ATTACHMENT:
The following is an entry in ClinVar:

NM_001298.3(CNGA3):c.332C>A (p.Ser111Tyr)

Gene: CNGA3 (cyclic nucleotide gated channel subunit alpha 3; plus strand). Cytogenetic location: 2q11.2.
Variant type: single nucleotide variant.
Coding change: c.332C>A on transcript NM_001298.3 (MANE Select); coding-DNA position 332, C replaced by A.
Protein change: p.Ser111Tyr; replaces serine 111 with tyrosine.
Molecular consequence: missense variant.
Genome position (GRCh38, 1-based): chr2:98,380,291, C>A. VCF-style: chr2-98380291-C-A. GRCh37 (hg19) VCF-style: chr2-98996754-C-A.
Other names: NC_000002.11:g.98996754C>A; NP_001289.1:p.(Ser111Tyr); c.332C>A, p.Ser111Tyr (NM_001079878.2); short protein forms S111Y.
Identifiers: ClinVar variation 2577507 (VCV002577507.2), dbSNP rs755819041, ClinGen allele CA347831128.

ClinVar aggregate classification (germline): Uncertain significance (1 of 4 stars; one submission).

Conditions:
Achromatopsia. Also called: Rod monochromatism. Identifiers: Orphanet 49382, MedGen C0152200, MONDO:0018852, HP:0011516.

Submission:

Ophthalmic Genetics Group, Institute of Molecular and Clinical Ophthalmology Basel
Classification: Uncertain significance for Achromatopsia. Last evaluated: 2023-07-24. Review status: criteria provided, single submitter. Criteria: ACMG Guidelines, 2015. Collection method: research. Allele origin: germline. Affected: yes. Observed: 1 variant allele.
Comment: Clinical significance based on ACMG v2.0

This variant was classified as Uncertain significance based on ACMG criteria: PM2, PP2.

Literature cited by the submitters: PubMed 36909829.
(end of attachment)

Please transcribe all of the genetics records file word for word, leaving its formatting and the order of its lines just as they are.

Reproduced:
The following is an entry in ClinVar:

NM_001298.3(CNGA3):c.332C>A (p.Ser111Tyr)

Gene: CNGA3 (cyclic nucleotide gated channel subunit alpha 3; plus strand). Cytogenetic location: 2q11.2.
Variant type: single nucleotide variant.
Coding change: c.332C>A on transcript NM_001298.3 (MANE Select); coding-DNA position 332, C replaced by A.
Protein change: p.Ser111Tyr; replaces serine 111 with tyrosine.
Molecular consequence: missense variant.
Genome position (GRCh38, 1-based): chr2:98,380,291, C>A. VCF-style: chr2-98380291-C-A. GRCh37 (hg19) VCF-style: chr2-98996754-C-A.
Other names: NC_000002.11:g.98996754C>A; NP_001289.1:p.(Ser111Tyr); c.332C>A, p.Ser111Tyr (NM_001079878.2); short protein forms S111Y.
Identifiers: ClinVar variation 2577507 (VCV002577507.2), dbSNP rs755819041, ClinGen allele CA347831128.

ClinVar aggregate classification (germline): Uncertain significance (1 of 4 stars; one submission).

Conditions:
Achromatopsia. Also called: Rod monochromatism. Identifiers: Orphanet 49382, MedGen C0152200, MONDO:0018852, HP:0011516.

Submission:

Ophthalmic Genetics Group, Institute of Molecular and Clinical Ophthalmology Basel
Classification: Uncertain significance for Achromatopsia. Last evaluated: 2023-07-24. Review status: criteria provided, single submitter. Criteria: ACMG Guidelines, 2015. Collection method: research. Allele origin: germline. Affected: yes. Observed: 1 variant allele.
Comment: Clinical significance based on ACMG v2.0

This variant was classified as Uncertain significance based on ACMG criteria: PM2, PP2.

Literature cited by the submitters: PubMed 36909829.